What to Know
- The Ramadan fast is intended to bring the faithful closer to God and remind them of those less fortunate
- Muslims are encouraged to spend time in contemplation, prayer, reading the Quran and charity during the day
- There are fasting exceptions for children, the elderly, the sick, those traveling and women who are pregnant, nursing or menstruating
Last minute preparations are underway as Muslims around the world stocked up on groceries and dates Wednesday for evening meals to break dawn-to-dusk fasting during the month of Ramadan.
Saudi Arabia and other Muslim-majority nations, like Egypt and Indonesia, declared Ramadan would begin Thursday based on a moon-sighting methodology. Muslims follow a lunar calendar, and a moon-sighting methodology can lead to different countries declaring the start of Ramadan a day or two apart.
Some mosques in the U.S. already declared the start of fasting Wednesday while others will begin Thursday. For those fasting in North America and Europe, Ramadan falls on especially long days this year, with Muslims in some cities not breaking their fast until after 8 p.m.
U.S. & World
The Ramadan fast, in which food and even a sip of water is prohibited, is intended to bring the faithful closer to God and remind them of those less fortunate. It is also a chance to kick addictions like caffeine and cigarettes.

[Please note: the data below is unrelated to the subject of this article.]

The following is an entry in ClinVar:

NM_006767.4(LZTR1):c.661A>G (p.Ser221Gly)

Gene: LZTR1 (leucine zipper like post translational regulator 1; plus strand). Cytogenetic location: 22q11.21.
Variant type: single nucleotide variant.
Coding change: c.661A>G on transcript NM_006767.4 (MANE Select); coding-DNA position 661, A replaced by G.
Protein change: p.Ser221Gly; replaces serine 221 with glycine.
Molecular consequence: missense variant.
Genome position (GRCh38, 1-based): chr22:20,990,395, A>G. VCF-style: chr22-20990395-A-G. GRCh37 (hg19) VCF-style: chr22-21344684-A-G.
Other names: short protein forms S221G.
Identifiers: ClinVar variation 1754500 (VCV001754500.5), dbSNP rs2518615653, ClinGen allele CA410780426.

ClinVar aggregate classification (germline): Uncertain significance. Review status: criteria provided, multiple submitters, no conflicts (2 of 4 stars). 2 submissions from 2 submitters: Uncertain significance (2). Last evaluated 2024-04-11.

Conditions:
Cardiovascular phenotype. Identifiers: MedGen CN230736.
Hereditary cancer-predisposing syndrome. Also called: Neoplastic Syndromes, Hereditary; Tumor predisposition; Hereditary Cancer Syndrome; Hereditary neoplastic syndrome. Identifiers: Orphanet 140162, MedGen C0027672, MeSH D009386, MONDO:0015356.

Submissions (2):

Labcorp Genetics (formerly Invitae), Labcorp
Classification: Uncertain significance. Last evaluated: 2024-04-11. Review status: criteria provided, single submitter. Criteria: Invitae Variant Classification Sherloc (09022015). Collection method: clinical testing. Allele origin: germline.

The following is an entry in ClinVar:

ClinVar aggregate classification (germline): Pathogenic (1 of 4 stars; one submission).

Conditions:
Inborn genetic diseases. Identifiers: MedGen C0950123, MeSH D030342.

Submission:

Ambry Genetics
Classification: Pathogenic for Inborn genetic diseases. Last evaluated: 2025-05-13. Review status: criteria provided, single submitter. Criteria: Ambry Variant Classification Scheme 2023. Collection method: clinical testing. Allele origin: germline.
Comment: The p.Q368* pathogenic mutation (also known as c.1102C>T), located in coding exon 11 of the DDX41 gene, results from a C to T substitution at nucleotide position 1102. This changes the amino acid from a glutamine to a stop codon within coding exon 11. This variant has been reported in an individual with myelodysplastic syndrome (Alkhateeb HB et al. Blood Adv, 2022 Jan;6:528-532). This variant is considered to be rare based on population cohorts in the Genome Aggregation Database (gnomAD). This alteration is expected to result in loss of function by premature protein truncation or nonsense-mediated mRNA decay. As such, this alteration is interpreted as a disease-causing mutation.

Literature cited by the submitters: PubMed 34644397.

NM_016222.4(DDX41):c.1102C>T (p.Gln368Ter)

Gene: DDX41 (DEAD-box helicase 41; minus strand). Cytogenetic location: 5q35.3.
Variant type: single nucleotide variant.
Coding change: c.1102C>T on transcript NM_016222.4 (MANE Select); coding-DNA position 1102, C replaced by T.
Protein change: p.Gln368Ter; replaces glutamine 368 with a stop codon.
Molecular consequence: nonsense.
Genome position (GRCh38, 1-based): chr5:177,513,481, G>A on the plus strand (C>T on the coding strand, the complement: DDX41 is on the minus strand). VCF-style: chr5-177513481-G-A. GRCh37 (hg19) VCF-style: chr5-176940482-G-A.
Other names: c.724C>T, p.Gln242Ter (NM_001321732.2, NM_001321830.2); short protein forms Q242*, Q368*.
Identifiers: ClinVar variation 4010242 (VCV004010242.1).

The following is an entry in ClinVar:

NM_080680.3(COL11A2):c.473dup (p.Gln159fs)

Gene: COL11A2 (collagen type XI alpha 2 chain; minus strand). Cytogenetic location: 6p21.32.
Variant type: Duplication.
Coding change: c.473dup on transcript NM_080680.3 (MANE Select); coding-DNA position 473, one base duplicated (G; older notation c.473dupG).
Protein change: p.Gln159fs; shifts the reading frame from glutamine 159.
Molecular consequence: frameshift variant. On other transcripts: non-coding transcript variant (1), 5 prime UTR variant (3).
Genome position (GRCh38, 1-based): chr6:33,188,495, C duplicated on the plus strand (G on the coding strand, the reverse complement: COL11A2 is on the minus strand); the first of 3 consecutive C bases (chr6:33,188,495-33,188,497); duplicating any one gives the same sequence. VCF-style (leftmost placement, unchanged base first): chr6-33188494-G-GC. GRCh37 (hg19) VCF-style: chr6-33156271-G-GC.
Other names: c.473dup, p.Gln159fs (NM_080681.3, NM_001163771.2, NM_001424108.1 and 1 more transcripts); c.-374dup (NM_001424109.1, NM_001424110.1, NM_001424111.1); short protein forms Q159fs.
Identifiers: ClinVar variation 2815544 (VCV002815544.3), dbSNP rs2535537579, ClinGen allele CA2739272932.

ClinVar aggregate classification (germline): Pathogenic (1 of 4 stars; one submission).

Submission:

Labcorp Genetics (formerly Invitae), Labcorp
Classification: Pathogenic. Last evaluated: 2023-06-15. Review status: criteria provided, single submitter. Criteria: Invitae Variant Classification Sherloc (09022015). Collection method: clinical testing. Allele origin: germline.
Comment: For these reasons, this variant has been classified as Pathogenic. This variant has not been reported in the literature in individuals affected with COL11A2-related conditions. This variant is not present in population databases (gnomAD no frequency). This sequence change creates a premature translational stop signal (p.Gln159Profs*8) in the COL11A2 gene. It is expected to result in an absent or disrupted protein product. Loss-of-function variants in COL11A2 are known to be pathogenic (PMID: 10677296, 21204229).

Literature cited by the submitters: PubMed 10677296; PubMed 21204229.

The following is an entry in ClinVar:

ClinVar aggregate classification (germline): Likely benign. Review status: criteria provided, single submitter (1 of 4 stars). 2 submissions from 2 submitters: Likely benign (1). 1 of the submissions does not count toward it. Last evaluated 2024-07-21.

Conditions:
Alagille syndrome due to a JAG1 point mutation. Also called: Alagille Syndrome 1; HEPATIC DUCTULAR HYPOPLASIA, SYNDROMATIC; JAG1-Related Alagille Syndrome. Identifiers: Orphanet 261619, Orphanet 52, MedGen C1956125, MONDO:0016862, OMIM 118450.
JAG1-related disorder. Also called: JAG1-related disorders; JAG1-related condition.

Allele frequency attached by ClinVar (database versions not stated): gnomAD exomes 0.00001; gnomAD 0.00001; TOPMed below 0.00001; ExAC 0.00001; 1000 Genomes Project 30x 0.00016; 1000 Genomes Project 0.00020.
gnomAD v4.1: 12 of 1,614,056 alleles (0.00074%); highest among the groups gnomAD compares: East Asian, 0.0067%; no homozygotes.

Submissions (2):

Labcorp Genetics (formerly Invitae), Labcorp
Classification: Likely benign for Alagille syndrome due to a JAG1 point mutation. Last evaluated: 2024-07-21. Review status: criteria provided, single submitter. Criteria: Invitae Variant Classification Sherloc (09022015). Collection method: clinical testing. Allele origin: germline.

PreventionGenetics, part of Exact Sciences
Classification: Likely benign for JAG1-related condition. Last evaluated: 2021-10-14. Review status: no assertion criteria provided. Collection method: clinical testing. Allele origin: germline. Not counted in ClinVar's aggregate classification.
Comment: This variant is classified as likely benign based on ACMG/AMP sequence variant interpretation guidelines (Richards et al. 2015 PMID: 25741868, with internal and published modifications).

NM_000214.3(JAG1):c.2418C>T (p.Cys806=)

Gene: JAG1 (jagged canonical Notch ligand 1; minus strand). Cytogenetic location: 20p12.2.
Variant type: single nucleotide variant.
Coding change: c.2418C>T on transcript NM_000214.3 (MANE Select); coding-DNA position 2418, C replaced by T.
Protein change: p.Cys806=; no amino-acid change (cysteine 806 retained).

While fasting, Muslims must also abstain from sex, gossip and cursing. Muslims are encouraged to spend time in contemplation, prayer, reading the Quran and charity during the day.
Just as the sun begins to set, Muslims traditionally break their fast as the Prophet Muhammad did some 1,400 years ago, by eating sweet dates and drinking water, followed by a sunset prayer. At night, many fill mosques for evening prayers, known as "taraweeh."
Before dawn to prepare for the next day of fasting, families often wake in the night for a light meal known as "suhoor," eating fruits and vegetables, or a small dish with beans, lentils, bread or rice.
In many Middle Eastern countries, the wealthy help distribute free meals for the poor, with mosques and volunteers passing out juice and food to pedestrians and anyone, Muslim or non-Muslim, in need of the aid or simply breaking their fast.
Fasting is considered obligatory in Islam, although there are exceptions for children, the elderly, the sick, those traveling and women who are pregnant, nursing or menstruating.
Muslims celebrate the end of Ramadan with a three-day holiday called Eid al-Fitr.